If all leaves were created equal, then the river food supply would consist of a brief crop polished off by whatever ravenous insect species got there first. But of course not all tree and shrub species lose their foliage at exactly the same time, and their leaves decompose at different rates. Some are tough, leathery, and laden with toxins. Certain laurel species can release so much cyanide that entomologists have used them to kill study specimens. Other species, such as linden, are comparatively soft and become an early underwater food source. Oaks and beech trees hold onto their tough leaves late into the season and when they finally fall, they are slow to reach an edible condition.


Variability in the timing of leaf fall, and in the rates at which leaves become palatable, means that edible leaves are available for most of winter. This is also the season when much aquatic invertebrate growth occurs.  A caddisfly species called Pycnopsyche gentilis acts like a chronicler of the leaf supply.  In fall and early winter, its larvae cut disks from leaves, and use silk to make and line pencil-diameter cases in which they live. In early spring, as leaves become scarce, and the larvae keep growing, they add to their cases using large sand grains.  This is why one can sometimes find cases with leaves at the back end and sand grains at the front.

Although fish aren’t typically leaf eaters, they nonetheless rely on the underwater foliage season. Cranefly larvae and stoneflies, fattened up on leaves, are protein-packed snacks for hungry trout, salmon, and bass.  Without invertebrates, fish would go hungry.  Without some knowledge of invertebrates, few anglers would know what to put on a hook to lure a spectacular brook trout.

Cleanest streams host most invertebrate species and simply counting the number of species can be the basis for an interesting study. For example, each fall, I visit forested and urban streams with Saint Michael's College biology students.  This year we found more than 20 species in Browns River, downstream from Mount Mansfield State Forest.  Centennial Brook drains South Burlington neighborhoods and parking lots, and hosts fewer than half that many invertebrate species. Browns River macroinvertebrates include clean-water loving giant stoneflies, and an assortment of mayflies. I have yet to meet a Centennial Brook stonefly because the community is dominated by midges, craneflies, and a particularly tough caddisfly that makes its living by filtering particles from the water.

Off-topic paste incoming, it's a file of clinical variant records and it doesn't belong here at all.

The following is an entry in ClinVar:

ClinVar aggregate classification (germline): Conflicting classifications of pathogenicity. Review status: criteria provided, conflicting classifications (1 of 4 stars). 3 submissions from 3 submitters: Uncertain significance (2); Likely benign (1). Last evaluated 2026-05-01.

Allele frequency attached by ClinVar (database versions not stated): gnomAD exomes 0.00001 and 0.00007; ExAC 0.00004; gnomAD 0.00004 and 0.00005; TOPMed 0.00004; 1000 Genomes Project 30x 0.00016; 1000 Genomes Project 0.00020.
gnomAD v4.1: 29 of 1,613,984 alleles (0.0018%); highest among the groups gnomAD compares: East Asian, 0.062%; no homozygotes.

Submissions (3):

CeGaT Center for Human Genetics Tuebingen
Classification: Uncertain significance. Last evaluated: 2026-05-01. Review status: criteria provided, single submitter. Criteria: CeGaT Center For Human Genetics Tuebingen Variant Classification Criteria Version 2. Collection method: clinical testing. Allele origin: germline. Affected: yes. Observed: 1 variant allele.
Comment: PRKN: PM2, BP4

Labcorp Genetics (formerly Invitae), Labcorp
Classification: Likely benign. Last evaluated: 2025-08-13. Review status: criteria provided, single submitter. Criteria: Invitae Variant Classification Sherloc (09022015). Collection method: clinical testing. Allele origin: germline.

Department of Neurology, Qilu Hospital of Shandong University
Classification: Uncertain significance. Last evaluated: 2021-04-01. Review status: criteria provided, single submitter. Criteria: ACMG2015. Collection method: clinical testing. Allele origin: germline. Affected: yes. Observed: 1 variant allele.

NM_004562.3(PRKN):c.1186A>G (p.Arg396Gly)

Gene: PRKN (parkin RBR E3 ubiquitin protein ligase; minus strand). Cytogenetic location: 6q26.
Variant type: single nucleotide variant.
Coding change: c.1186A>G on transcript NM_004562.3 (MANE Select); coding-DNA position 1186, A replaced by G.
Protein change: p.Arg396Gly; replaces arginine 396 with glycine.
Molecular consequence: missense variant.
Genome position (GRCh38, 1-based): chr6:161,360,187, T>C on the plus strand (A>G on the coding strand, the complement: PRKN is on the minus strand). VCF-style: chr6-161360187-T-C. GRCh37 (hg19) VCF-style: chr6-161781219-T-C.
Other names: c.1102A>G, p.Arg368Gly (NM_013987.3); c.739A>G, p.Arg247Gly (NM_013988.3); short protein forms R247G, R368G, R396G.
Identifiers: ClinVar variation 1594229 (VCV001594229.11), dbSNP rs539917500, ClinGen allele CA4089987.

A view into the world of submerged invertebrates is just a bunch of leaves away.  You can easily lift an intact chunk of leafy habitat from a streambed for study.  Equipment can be as simple as a basin of stream water. Drop a handful of streambed leaves into the basin and observations can begin. Rinse and remove the leaves one at a time to reveal the small creatures living among them.

Declan McCabe teaches biology at Saint Michael’s College. His work with student researchers on insect communities in the Champlain Basin is funded by Vermont EPSCoR’s Grant EPS-1101317 from the National Science Foundation.
This article was written for Northern Woodlands Magazine's Outside Story and first published on December 14th 2015
The photograph of a stonefly was downloaded from Wikimedia Commons under a CC BY-SA 3.0 Creative Commons license.  Download the Article

Saturday, January 30, 2016

Zebra Mussels


Invasive species have earned their bad reputations. English sparrows compete with native birds from Newfoundland to South America. Australian brown tree snakes are well on their way to exterminating every last bird from the forests of Guam. And I don’t think anyone can fully predict how Columbia’s rivers will change in response to drug lord Pablo Escobar’s escaped hippopotamus population.